Nominations for the 2014 award are open. Please send them in.

My Christmas gift to the Navy

An open letter to Capt. Angus Topshee, Commander of CFB Halifax:

Capt. Topshee,

I heard on the radio this morning that you have a parking problem at CFB Halifax with 7,000 employees looking to park on the base and only 3,500 spots. (See link for CBC story.)

As a public service to you, and as a concerned taxpayer and citizen of this country, I would like to help you. I also pride myself in providing common sense solutions to problems and, since it is the Christmas season, I am providing this advice to you free of charge so that you won’t have to spend any money on consultants. They can be quite costly and consultants usually just end up using a bunch of buzzwords in a report that gathers dust on a shelf.

So, without further ado, here are some suggestions to solve the parking problem at CFB Halifax. I realize that not all employees work the same shift, but there are enough of them that work similar hours that some, or all, of the following suggestions will work.

  1. Buy some lots at three locations in the city (Halifax, Dartmouth, Bedford/Sackville) or use existing DND property to create park-and-ride lots. Provide buses from these lots to CFB Halifax. Commissionaires could supervise these lots to ensure that vehicles and their contents would be safe during the work day. A survey of employees and getting their postal codes would help identify the best places to build these lots.
  2. Explore the possibility of similar lots in waterfront areas and consider using water taxis or ferries to bring navy personnel to work.
  3. Set up a system whereby employees who live near each other can carpool. Create a bulletin board or message board — online or offline — to help people find a ride.

Doing this would alleviate the parking problem and reduce traffic congestion on the peninsula and on the bridges.

I hope you find these suggestions helpful and wish you all the best in finding a fair, economical, and sensible solution to your parking problem.

Kind regards,

Ryan Van Horne

Department of Common Sense

Packed house on opening day

Photo by Devaan Ingraham / www.devaaningraham.com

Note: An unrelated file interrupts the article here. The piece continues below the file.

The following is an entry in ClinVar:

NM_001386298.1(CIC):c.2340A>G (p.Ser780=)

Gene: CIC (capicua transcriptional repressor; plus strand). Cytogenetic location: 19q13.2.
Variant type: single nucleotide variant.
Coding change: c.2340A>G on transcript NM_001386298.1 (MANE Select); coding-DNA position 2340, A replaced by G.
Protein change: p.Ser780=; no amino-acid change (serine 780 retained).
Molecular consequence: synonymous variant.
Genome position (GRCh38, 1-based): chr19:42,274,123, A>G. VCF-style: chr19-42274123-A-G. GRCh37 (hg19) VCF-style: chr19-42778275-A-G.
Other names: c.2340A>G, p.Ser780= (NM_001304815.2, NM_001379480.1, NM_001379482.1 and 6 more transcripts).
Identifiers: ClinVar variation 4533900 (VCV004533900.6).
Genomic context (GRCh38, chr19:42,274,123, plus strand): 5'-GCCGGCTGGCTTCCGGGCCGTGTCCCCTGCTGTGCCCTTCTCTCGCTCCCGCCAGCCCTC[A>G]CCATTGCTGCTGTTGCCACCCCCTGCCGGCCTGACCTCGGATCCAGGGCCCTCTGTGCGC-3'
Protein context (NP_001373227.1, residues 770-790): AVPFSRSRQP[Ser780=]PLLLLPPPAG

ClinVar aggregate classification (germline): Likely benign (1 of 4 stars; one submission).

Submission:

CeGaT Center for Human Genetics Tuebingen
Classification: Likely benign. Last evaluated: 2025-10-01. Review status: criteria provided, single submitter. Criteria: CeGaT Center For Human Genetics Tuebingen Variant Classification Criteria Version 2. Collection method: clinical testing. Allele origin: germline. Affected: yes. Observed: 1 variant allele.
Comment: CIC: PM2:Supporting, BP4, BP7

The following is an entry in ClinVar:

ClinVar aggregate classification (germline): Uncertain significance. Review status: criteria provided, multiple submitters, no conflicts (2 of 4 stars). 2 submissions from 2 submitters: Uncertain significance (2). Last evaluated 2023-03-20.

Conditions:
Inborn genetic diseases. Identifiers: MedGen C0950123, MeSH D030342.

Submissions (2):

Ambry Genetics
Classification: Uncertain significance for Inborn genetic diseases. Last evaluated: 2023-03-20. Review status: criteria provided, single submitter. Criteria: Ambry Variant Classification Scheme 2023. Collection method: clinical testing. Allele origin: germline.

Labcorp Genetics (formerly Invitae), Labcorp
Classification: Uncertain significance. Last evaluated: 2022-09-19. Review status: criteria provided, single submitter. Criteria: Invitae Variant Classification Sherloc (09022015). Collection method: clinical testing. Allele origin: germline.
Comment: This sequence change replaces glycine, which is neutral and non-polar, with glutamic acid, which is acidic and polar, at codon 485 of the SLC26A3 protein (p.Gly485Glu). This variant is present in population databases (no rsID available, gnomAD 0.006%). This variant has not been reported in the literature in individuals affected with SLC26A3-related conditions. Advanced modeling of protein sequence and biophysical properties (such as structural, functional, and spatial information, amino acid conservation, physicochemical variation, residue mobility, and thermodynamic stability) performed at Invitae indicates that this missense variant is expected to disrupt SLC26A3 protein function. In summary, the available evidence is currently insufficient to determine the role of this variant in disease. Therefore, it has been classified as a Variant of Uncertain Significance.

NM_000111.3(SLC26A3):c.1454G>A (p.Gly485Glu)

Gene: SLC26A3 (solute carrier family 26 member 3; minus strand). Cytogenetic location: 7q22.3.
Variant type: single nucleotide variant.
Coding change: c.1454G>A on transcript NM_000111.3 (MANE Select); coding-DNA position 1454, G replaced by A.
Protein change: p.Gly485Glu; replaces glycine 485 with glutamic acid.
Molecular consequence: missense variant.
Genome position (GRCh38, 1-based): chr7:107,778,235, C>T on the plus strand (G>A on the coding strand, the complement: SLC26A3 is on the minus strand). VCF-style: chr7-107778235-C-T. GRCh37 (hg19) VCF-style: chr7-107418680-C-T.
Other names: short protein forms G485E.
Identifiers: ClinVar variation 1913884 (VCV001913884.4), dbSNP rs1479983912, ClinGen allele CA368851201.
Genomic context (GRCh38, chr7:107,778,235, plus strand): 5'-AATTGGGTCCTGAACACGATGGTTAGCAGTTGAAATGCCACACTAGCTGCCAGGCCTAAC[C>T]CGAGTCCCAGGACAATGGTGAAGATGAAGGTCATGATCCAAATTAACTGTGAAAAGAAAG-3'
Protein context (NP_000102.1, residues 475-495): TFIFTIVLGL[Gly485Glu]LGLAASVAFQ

Temptress! Sophia Smart (Fiona Kirkpatrick Parsons) turns on the charm and Richard Clod (Rob McIntyre) is sure it is against regulations in this scene from Department of Common Sense. Photo by Devaan Ingraham

As a playwright, your job is done before rehearsals begin and long before the curtain rises on a play. When it’s your first play, though, the work is never done. The cast of Department of Common Sense have put so much sweat and toil into this play that they deserve an audience to give them a little extra energy. That’s where my new role of producer comes into play because one of my responsibilities in that role is publicity.

We had great media coverage leading up to our first performance as part of the 23rd Atlantic Fringe Festival in Halifax, and I was delighted to see a packed house for the cast. It was a bit of a steam bath at DANSpace — one audience member quipped it would be great for hot yoga — but the cast persevered and delivered a great show that people enjoyed. It was hot, not as hot as the picture of Fiona Kirkpatrick Parsons (above), but still hot. Kudos to my friend Devaan Ingraham for this great production still.

We learned after the show that Stephen Cooke of The Chronicle Herald attended the play. I waited anxiously for the review — the first time a newspaper had reviewed my play — and I celebrated with a beer after I read this.

I think the cast, and our director Nick Jupp, should take another bow.

Department of Common Sense

DCS-production still-6

When I used to work in government, I would often joke about ridiculous ideas or policies needing to be vetted by the Department of Common Sense. No such department exists — unfortunately — except in my first play.

I took one of my favourite stories from my time in government and I turned it into a play. When I would go to parties and tell this story, people’s jaws would drop, but, as absurd as it was, they did believe it because governments and bureaucrats can do some pretty stupid things. Sometimes, it can be enough to make you want a stiff drink, like the character of Adele Courage above in a scene from the play.